About the Author:

Kate Kerrigan is an author living and working in Ireland. Her novels are Recipes for a Perfect Marriage which was shortlisted for Romantic Novel of the Year in 2008 and been translated into 20 languages, The Miracle of Grace, which has been adapted as a film script with funding from the Irish Film Board and Ellis Island, the first of a trilogy which was selected as a TV Book Club Summer Read in Britain and launched in the U.S. with Harper Collins in July 2011. Its sequel City of Hope is published by Pan Macmillan in Britain and scheduled for publication in America by Harper Collins in 2013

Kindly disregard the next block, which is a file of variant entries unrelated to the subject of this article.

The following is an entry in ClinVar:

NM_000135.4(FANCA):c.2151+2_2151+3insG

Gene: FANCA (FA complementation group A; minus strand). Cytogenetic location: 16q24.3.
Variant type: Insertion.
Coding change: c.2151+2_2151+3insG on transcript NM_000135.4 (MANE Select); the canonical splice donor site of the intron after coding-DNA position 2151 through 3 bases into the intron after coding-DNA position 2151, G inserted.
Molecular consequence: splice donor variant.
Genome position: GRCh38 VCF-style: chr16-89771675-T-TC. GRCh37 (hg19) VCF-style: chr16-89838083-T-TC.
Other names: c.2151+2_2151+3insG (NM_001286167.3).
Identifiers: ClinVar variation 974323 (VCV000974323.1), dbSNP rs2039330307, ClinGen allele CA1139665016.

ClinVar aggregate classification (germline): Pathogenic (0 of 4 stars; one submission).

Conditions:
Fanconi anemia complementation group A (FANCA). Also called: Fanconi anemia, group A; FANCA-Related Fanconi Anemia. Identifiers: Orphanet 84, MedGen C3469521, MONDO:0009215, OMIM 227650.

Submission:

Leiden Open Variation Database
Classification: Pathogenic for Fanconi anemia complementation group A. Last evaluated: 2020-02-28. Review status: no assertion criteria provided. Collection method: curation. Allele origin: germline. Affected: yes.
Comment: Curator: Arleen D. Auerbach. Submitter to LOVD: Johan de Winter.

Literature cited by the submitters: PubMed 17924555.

This is my 2nd book for the Ireland Reading Challenge 2013.

Thoughts on Some Remarks by Neal Stephenson

Some Remarks by Neal Stephenson is a collection of essays, one sentence from a novel that he never finished, and a few short stories.  I’m not the typical audience for this book as I don’t read a lot of non-fiction, nor science-y essays.  As a result, I read a bit of the most recent essays in the collection, the introduction, and the short fiction pieces, plus the one sentence to the novel.  I can say that I see why he never went further with his novel; it wasn’t very attention grabbing for me, but hey, it might have been a sentence from a future chapter and not the book opener for all I know.